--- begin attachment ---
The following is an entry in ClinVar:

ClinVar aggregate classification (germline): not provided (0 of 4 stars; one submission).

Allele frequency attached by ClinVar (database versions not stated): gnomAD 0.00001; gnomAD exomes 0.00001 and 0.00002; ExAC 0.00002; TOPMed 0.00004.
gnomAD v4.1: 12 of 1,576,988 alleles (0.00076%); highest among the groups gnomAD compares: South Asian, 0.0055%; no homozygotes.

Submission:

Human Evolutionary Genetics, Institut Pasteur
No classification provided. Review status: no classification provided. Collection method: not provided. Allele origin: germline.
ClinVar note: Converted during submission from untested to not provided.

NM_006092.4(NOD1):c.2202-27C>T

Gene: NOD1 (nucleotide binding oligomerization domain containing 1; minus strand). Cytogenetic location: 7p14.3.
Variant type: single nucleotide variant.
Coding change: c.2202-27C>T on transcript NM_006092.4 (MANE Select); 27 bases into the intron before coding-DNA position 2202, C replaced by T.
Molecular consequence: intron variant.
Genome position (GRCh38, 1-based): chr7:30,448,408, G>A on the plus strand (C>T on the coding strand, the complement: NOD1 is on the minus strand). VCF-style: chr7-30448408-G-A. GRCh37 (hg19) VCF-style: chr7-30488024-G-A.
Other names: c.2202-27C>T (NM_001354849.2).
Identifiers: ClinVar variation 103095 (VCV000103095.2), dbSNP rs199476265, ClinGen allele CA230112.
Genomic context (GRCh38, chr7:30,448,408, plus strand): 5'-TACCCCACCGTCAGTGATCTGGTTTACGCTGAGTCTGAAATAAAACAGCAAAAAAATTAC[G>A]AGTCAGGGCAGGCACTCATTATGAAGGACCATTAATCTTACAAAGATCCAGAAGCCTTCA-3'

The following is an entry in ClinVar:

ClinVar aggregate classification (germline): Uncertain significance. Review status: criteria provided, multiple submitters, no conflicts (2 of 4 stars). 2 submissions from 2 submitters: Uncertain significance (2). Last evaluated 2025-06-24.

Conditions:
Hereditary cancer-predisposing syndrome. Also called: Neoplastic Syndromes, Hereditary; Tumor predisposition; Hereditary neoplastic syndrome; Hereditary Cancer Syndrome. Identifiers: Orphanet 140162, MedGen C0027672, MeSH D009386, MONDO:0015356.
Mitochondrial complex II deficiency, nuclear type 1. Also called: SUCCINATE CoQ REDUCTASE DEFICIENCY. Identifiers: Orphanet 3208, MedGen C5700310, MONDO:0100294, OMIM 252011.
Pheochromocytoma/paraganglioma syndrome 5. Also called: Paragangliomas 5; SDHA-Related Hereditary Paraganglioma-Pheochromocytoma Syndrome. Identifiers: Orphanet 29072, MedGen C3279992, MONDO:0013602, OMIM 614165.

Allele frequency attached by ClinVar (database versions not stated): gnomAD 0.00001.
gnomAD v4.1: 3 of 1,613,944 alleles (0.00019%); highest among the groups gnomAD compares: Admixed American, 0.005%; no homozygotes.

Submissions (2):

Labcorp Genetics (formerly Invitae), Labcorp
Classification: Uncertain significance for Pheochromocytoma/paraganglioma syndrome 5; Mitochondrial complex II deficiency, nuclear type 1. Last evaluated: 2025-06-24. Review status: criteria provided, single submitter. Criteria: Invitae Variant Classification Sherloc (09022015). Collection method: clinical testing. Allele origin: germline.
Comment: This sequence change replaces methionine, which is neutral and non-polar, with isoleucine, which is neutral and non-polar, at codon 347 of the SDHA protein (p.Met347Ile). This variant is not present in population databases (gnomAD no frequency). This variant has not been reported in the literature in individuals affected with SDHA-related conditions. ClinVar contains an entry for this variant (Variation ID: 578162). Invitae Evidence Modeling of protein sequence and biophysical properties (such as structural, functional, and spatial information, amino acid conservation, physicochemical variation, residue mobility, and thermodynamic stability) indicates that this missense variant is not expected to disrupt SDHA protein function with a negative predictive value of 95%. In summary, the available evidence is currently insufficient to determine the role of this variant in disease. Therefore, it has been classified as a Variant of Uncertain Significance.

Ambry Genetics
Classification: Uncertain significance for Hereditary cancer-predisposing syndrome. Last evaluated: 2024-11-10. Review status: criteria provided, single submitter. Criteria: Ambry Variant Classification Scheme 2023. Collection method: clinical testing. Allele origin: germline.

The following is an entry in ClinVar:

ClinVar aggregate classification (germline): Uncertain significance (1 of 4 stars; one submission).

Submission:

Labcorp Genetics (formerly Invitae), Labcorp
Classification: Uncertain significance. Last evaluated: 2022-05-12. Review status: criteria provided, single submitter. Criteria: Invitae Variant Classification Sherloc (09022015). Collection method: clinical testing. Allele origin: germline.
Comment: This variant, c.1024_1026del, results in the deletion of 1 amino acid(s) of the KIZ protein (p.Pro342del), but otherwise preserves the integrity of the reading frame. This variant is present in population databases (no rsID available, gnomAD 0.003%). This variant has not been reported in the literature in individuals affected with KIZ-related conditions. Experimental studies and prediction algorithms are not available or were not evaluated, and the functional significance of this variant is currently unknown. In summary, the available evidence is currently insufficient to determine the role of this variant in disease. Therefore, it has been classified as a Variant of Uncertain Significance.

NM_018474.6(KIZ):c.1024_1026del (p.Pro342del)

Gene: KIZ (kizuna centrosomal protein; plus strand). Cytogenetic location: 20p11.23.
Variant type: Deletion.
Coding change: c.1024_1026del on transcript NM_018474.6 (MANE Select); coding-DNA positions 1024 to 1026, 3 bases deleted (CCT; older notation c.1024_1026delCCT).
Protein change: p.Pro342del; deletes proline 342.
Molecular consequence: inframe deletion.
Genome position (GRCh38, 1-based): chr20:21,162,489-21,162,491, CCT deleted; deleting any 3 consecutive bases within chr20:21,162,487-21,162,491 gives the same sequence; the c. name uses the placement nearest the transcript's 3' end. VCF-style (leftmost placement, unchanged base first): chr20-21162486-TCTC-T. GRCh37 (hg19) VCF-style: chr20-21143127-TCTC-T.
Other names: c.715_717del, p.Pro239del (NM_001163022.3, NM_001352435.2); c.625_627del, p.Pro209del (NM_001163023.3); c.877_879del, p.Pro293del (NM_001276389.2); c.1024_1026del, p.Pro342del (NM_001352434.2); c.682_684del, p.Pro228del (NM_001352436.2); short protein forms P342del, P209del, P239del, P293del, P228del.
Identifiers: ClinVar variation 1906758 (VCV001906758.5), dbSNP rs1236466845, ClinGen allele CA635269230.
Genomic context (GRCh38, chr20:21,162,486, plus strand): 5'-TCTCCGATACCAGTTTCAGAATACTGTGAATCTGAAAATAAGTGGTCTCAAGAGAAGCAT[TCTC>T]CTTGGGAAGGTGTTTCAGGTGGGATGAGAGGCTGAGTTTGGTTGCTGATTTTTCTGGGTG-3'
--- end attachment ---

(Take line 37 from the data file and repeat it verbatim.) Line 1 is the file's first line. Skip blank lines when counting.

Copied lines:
Comment: This variant, c.1024_1026del, results in the deletion of 1 amino acid(s) of the KIZ protein (p.Pro342del), but otherwise preserves the integrity of the reading frame. This variant is present in population databases (no rsID available, gnomAD 0.003%). This variant has not been reported in the literature in individuals affected with KIZ-related conditions. Experimental studies and prediction algorithms are not available or were not evaluated, and the functional significance of this variant is currently unknown. In summary, the available evidence is currently insufficient to determine the role of this variant in disease. Therefore, it has been classified as a Variant of Uncertain Significance.